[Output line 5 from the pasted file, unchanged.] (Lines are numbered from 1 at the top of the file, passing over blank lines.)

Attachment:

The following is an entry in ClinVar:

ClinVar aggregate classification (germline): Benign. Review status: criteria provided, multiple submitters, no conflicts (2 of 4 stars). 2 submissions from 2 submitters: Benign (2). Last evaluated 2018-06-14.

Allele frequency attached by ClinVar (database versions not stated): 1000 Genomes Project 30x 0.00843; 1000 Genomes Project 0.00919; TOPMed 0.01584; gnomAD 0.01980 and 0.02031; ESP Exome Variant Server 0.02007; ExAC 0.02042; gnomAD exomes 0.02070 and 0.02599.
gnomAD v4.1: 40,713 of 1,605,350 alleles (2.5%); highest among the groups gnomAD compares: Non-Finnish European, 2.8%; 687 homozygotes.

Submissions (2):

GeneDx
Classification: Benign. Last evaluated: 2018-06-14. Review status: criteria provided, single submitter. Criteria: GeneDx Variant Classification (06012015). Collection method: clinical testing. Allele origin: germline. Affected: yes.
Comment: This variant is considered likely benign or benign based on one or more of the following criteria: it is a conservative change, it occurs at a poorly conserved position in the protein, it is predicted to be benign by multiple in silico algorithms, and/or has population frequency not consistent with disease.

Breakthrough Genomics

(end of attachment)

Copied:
Submissions (2):